If it's been that long since being surfaced I would think it's time. Trick I picked up from an old toolmaker is to soak down the surface of the magnet with WD-40 between passes. The WD keeps the lead and brass damping from loading the wheel up and also reduces heat input.
            It also helps seeing where the highs and lows are while grinding. I do that by coating the surface with a fat black marker before the spark pass.

            I've got a 6x12 B&S magnet very similar to that one, the magnets in it are nearly completely dead. The one I have just uses steel bar magnets.
            That's what I did when I dressed it in. Now I have a mister that I think I will use this time. I wouldn't ink the entire surface because as thin as that ink is too much of it will load the wheel. Maybe draw some circles around the areas where the difference is and it can be watched that way.

            JL..................

            Comment


            • #7
              Originally posted by Mcgyver View Post
              When I install mine I first check the fit of the table to the chuck with blue then carefully ground it in with flood coolant and a long labourious spark out. There after when I just have to be sure, I grind a parallel in place. That to can trip you up....i after several poor results trying to get something flat I discovered I had a garbage made in India parallel that I could actually twist in my hand!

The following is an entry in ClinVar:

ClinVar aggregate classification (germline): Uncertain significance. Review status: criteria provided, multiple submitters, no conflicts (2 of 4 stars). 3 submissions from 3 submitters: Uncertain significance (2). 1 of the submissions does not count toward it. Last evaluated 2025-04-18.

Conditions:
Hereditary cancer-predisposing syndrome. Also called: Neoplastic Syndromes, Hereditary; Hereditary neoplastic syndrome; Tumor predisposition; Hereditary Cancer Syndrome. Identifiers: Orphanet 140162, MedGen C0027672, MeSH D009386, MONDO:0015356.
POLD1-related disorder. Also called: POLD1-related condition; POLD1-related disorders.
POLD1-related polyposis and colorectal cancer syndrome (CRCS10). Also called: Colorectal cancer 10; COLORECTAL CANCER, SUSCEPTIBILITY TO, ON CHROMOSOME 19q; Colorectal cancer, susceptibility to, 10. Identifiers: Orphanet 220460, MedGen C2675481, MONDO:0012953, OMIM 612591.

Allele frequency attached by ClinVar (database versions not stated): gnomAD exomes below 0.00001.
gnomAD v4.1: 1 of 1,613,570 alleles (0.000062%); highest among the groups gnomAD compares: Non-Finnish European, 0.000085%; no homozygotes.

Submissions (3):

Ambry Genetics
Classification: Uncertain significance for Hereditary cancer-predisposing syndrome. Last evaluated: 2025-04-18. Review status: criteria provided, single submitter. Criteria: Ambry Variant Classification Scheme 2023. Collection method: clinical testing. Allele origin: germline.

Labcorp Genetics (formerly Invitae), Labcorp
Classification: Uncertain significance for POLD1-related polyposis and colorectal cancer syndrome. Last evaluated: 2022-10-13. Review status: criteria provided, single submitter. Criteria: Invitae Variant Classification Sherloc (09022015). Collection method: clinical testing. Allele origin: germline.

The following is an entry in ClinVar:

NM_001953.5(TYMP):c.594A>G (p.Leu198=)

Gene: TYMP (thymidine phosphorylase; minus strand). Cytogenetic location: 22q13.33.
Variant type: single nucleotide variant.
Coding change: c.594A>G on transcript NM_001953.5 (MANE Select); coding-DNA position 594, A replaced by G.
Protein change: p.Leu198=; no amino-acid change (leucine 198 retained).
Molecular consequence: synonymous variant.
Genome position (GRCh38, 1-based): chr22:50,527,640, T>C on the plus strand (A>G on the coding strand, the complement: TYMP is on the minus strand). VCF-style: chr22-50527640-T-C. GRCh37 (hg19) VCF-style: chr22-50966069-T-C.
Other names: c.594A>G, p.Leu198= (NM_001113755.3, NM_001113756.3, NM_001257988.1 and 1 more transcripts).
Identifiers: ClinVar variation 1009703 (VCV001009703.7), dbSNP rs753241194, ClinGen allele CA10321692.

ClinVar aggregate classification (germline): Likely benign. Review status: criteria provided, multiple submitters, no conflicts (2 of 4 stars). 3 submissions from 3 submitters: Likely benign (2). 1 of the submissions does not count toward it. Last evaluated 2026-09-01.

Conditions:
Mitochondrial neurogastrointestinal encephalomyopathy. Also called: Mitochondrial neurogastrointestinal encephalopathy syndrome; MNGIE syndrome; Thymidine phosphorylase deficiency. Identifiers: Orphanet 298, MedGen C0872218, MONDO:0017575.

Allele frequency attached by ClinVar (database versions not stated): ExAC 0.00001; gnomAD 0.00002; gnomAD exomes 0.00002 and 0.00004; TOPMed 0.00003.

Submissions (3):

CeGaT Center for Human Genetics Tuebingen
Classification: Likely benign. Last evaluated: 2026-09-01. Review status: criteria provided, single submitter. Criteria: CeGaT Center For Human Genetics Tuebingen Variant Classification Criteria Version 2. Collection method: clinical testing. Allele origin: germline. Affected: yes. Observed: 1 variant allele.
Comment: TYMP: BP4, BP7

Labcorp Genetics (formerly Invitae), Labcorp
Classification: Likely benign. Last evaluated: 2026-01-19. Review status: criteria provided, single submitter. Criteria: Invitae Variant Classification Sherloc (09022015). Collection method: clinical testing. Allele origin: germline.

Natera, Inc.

Anyway, assure a full contact fit to the table, spark out with flood and grind in a parallel when it really matters are the take aways.
              After I restored the machine I did indicate the table before mounting the chuck. There was no rust on the table. Coolant was never used on this machine. It was dead flat all over. I had the chuck ground at a local shop on a big grinder. They ground top and bottom sides, the top had some imperfections in it that I wanted removed. When I mounted it on the machine I dusted the top. Didn't need to take much off, maybe a couple tenths overall.
              It's been good ever since, until recently I noticed these discrepancies.

              JL...................

              Comment


              • #8
                Joe
                Many years ago when I used manual grinders with lead chucks, I was taught to wipe the table first with paraffin wax to prevent
                the wheel from loading when resurfacing.
                be careful of indicator movement/deviations caused by the magnet being on
                Rich
                Green Bay, WI

                Comment


                • #9
                  Just a point of reference, because it was mentioned here....
                  Every Brown and Sharpe mag chuck I have used was very weak.
                  Either the magnets were never that strong or the lost some jam over time.
                  I have an O.S. Walker mag chuck, an older one. The pre-ceramics branding.
                  Anyhow, I am always impressed how strong it is for an older mag chuck.
                  Back to the grinding question...